• Image: TomatoNationfundraiser on Donors ChoosePersonal connections and authentic passion for the cause. As demonstrated by cancer survivor Paddy O’Brien in UCSF’s Causes and blogger Ali Edwards in the Six Degrees launch contests, personal connections are critical in generating donations. DonorsChoose’s Doherty notes the vital connection between passion and success. “It is more about identifying the person who would be a strong advocate,” she says, “It’s not social media. The base level [for successful campaigns] is really a passionate advocate. Social media just helps them.” Willingness to ask their personal friends to get involved and not just their ‘publics.’ For its blogger and social media challenges, Anna Doherty at DonorsChoose.org said they have learned that this is critical for social fundraising success. She said the celebrity champion should be willing to go beyond their public contact. “Once we know that person is willing [to contact friends and family] then we know it is going to be successful,” she said.
  • Zach Levi, Op Smile and TwitchangeIdentify avid users of social media, both by the celebrity and their social networks. TwitChange’s King said they now look for celebrities who are better engaged with their fan based, specifically citing Zack Levi as a model. “His followers are part of a community,” King said. “He engages with them a lot. They feel personally connected.” Another example is Colbert, who had twice promoted social fundraising campaigns for DonorsChoose.org, raising $190,000 and $167,000 respectively. His collaboration with the Reddit community was much more successful. By adding his star-power to the already engaged social network on Reddit, the Restore Truthiness campaign raised more than double his first two efforts, netting $610,000 from 11,000 donors. Finding this kind of nexus of celebrity combined with a passionate online community can be huge benefit for nonprofits. Operation Smile’s Kastrounis said they sought out singer Charice because of her engagement with fans. “She’s young and social media savvy, and she had just joined our cause as a Smile Ambassador so we figured she would be great face for the campaign and mobilize her fans to support us in this campaign,” Kastrounis said.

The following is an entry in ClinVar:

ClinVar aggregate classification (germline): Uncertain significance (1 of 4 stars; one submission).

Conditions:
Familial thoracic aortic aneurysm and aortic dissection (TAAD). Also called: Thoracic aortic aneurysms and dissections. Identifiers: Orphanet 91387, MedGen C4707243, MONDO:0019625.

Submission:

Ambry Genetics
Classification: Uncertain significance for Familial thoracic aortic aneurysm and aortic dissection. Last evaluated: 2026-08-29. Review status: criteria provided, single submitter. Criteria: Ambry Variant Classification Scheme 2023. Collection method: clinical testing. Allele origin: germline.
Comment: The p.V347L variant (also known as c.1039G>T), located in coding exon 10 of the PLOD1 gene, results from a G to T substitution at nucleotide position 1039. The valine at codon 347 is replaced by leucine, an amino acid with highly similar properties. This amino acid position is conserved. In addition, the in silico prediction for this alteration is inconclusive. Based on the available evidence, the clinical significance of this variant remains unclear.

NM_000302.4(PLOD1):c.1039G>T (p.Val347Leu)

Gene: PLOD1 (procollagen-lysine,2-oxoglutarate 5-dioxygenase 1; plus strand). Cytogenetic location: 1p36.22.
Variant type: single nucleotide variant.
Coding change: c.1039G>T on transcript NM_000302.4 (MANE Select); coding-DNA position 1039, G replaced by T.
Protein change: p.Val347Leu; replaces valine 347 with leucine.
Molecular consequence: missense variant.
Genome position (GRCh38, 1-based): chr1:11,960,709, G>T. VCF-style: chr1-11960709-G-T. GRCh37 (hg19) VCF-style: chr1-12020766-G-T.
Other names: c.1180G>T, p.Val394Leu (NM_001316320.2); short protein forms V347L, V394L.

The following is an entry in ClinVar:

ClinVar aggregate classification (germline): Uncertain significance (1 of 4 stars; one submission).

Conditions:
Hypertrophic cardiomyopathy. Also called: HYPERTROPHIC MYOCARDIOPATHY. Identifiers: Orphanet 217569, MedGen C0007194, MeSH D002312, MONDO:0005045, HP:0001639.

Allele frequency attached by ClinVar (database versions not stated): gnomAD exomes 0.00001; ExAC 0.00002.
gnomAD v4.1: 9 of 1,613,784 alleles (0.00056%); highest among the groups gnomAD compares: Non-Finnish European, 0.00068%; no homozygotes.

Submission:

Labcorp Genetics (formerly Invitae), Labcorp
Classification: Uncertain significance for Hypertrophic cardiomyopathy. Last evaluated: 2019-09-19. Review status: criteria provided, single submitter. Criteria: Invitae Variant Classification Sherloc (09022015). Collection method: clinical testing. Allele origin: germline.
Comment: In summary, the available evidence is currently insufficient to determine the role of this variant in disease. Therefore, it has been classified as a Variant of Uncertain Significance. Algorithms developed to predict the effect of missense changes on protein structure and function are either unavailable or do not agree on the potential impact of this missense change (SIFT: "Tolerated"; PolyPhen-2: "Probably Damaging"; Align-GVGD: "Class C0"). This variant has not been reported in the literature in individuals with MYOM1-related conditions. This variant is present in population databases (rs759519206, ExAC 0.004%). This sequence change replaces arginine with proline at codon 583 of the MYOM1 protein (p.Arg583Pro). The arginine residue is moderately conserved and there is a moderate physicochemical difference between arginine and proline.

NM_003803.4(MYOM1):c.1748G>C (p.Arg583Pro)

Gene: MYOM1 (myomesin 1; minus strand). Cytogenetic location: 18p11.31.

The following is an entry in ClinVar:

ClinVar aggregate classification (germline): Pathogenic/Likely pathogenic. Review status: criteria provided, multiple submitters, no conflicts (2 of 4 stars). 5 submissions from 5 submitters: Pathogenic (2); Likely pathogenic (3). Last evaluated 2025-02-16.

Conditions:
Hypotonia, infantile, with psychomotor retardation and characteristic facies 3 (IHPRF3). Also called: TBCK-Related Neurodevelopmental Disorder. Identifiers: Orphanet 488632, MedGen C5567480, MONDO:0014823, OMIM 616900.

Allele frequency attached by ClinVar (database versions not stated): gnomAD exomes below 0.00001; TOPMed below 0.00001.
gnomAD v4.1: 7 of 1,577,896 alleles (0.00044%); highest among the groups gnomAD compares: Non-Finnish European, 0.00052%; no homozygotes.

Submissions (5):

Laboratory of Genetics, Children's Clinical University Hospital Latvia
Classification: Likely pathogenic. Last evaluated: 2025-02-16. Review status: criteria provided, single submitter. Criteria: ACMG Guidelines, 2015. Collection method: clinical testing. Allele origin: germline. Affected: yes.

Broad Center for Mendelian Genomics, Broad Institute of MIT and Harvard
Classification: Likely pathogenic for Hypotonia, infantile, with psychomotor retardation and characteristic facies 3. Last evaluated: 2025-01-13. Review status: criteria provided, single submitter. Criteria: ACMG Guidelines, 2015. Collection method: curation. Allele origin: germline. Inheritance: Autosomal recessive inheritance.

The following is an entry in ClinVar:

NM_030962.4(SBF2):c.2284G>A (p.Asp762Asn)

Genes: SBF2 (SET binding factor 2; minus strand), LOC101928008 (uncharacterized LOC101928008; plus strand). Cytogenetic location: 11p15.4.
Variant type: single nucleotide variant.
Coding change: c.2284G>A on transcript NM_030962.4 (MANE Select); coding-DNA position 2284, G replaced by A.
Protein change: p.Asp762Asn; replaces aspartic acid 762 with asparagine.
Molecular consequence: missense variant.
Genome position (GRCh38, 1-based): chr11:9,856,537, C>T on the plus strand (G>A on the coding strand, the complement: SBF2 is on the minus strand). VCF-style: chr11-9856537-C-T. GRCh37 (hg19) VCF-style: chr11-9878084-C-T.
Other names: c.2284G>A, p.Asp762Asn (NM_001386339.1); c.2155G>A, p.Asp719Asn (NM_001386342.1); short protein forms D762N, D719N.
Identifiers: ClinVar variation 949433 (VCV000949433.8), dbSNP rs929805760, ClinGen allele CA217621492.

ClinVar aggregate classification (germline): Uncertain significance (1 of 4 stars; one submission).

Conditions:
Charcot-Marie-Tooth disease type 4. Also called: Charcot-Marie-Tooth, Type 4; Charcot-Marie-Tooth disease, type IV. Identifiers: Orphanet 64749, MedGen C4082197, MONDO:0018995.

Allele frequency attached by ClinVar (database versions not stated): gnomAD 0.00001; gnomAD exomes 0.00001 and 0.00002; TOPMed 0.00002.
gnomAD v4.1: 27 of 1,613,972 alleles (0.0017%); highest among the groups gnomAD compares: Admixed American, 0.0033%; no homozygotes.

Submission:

• Welcome the non-traditional celebrity. TwitChange’s King notes that they kept being surprised by which celebrities had the most response in their auctions. “Having followers is not the same as a fully devoted fan,” King said. “We have learned that.” Additionally, blogger Ali Edward’s and cancer patient Paddy O’Brien’s success on Six Degrees and photography Jeremy Cowart’s on TwitChange have shown that lesser-known and even “unknown celebrities” can be extremely effective fundraisers.
  • Transcript

    • 1. 1,886,434 Ways the Long Tail Beat Klout11/17/11 Social Media for Nonprofits: Atlanta 1
    • 2. Give to the Max Day: Greater Washington • $2 million • 18,000 donors • Charities like Little Lights Urban Ministries, For Love of Children, Kristen Brooks Hope Center won • Keys to winning: Engaged community, authenticity and a willingness to work and activate a network.11/17/11 Social Media for Nonprofits: Atlanta 2